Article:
evolution has created our amazing running ability
over the course
of two or three million years. The question is, why? What possible use
could we have for the crown of ultimate long-distance running species
on the planet?
scientists have noted our lack of speed but incredible endurance, and
pondered the use of such an ability.
Harvard Anthropology Professor Daniel Liberman (1), believe we gained
our running prowess as a means of filling a unique hunting niche.
only developed bows and arrows around 50,000 years ago, so
Liberman argues humans literally started running animals to death,
which proved so sucessful that it altered the path of human evolution.
start running at a slow but steady pace after an antelope or some other
creature, he resons, and though it could easily outrun us , after hours and hours,
we'd eventually wear it down and it it would collapse.
not a preposterous idea, and there are instances of various isolated
aboriginal peoples still conducting these hunts today, though not as a
major source of calories. In the heat of the day, humans have a unique
advantage: our ability to sweat off our heat. Most animals must rest
and pant through the mouth, but as long as we're hydrated and we can
sweat, we can keep running.
“Endurance running is part of a suite of shifts that made Homo human,”
He's probably right, but it's unlikely that hunting ever had more than
a tangental impact on human evolution.
Human Evolution: We Were
Not Made For Meat Eating
Many anthropologists believe that hunting arose no earlier than 200,000
100,000 years ago (3), too recent to have had a major impact on human
evolution, and archaeology is on their side.
Fossil teeth belonging to our ancestors found in east Africa
suggest a fruit-based diet, and stone tools found at a 1.5
million-year-old site a Koobi Fora Kenya were used to process plant
materials, not animal protein (4).
diet of early man was made up largely of high-fiber vegetables and
fruit, as opposed to the modern high fat, animal protein-based diet of
its attendant chronic disorders (3).
in his paper, "Endurance running and the evolution of Homo (5),"
Lieberman proposes that it may have been access to endurance-hunted
meat which gave us the protein needed for the enlargement of our
brain, and spurred human evolution to make us the smartest creature on
There are some problems with this idea, however.
Humans have a body ideally suited for a for fruit eating, and lack all
features ideal for procuring and consuming meat.
Dr. Douglas Graham has highlighted numerous characteristics that set us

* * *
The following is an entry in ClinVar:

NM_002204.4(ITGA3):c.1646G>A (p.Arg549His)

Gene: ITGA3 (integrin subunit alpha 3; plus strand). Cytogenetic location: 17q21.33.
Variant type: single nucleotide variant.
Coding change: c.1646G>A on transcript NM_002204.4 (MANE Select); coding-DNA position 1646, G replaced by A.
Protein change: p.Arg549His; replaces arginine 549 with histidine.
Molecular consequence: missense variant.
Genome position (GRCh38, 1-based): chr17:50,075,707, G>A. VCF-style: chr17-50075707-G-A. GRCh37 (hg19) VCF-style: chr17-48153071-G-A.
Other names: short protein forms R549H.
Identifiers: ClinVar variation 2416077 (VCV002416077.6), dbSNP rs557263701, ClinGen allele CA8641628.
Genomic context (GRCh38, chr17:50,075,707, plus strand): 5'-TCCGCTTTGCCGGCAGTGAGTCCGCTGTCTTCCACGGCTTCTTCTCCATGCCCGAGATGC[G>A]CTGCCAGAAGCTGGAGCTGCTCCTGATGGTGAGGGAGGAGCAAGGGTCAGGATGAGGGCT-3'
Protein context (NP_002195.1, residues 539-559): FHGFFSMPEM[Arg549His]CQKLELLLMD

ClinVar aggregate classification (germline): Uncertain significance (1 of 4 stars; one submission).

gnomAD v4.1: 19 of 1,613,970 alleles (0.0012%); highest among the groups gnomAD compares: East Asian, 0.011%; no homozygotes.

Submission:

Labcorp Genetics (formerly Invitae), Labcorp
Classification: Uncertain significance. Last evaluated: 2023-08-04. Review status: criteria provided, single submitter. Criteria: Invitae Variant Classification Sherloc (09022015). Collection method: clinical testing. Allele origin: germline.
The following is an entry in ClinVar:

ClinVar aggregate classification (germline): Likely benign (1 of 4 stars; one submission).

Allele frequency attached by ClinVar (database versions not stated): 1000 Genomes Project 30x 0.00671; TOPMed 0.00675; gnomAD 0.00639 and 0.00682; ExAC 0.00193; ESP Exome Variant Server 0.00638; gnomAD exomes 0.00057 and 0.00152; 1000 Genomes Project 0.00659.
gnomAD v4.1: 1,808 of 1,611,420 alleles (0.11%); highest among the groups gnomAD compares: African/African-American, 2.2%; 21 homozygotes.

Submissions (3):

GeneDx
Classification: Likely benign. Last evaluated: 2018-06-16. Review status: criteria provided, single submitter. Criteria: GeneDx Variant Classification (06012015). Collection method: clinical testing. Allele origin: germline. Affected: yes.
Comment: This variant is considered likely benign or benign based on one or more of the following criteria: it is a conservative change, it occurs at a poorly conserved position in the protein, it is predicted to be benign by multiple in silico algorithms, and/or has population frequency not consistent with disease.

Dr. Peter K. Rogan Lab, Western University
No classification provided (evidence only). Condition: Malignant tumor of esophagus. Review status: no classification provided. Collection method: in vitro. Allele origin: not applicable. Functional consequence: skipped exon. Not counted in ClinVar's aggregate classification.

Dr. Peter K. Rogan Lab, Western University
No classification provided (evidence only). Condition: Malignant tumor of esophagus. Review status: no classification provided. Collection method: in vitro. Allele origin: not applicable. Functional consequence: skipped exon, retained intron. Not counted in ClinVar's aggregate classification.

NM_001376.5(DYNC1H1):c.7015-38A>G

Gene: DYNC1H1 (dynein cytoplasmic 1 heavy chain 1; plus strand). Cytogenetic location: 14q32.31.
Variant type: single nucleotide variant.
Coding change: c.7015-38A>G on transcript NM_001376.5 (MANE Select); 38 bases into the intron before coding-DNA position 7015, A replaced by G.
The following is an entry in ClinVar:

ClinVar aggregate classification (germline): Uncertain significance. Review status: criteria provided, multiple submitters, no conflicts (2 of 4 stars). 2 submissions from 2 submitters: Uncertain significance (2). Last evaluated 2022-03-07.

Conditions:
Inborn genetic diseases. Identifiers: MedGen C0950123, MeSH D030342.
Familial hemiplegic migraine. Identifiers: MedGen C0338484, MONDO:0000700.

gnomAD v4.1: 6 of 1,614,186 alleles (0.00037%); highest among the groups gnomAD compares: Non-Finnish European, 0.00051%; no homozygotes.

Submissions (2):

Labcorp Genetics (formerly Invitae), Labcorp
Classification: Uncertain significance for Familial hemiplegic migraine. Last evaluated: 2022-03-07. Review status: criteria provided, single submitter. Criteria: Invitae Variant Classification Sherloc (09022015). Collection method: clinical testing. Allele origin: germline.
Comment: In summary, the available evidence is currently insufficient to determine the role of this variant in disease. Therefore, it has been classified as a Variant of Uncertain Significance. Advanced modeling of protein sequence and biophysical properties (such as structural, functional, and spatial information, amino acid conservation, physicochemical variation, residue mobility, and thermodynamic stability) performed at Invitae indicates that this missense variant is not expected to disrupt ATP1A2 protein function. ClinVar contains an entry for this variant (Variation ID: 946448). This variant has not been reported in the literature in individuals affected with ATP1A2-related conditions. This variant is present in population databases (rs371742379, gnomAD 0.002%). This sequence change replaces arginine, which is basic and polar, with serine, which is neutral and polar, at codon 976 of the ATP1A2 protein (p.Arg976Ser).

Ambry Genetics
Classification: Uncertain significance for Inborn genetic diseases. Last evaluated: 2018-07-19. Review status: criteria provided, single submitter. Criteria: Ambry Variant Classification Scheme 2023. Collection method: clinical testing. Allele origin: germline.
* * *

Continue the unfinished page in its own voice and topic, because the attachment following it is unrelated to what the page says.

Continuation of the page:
apart from meat eaters. These include, but are not limited to (6):
We don't have them, which makes tearing meat apart hard.
Carnivores have sharp molars, while our are flat for mashing fruits and
vegetables. Our canines don't look or act like fangs, nor do we
have a mouth full of them.
The ability to grind food by
moving our jaws laterally is unique to plant eaters. Meat eaters have
no lateral jaw movement.
We can see the full spectrum of
color, making it easy to distinguish ripe from unripe fruit. Meat
eaters typically do not see in full color.
Humans spend about two thirds of every day awake. Carnivores sleep
between 18 to 20 hours per day, and sometimes more.
intestines are 12 times the length of
our torso, which allows the
slow absorption of sugars and other water-borne nutrients from fruit.
In contrast, the digestive tract of a carnivore is three times the
length of its torso. Meat tends to rot and ferment in our dank, lengthy
walk erect. All primary carnivores go on all fours.
Enzymes: We produce digestive enzymes for fruit digestion such
ptyalin. Meat eaters don't make any ptyalin, and have completely
different enzyme ratios.
Also, suggesting that extra protein would spur mental expansion ignores
cause and effect.
magazines will tell you you need huge quantities of protein to build
large muscles and maintain energy and health, but science tells us
No food can build muscle. The body builds
muscle when a demand is put on the body. Obviously it needs the
building blocks of food, but these are modest needs easily met by
Similarly, even if we have the building blocks, we would need a demand
on the brain to spur its growth.
go through the quickest period of growth we experience, and yet are
happy to consume one food: their mother's milk, which is a mere 6
In addition, when protein intake rises above
10 percent of calories, especially when it comes from dangerous animal
protein, our health begins to decline, and we start developing diseases
of affluence which never had earlier on in human evolution (10).
Human Evolution: We Are
The exuberant, intelligent and physically inspiring spider monkeys of
Panama have long impressed Katharine Milton, a physical
anthropologist at the University of California at Berkeley (8).
to the sedate howler monkeys, which eat leaves for most of their
calories, spider monkeys feast almost entirely on fruit, and
only the tips of certain tender greens.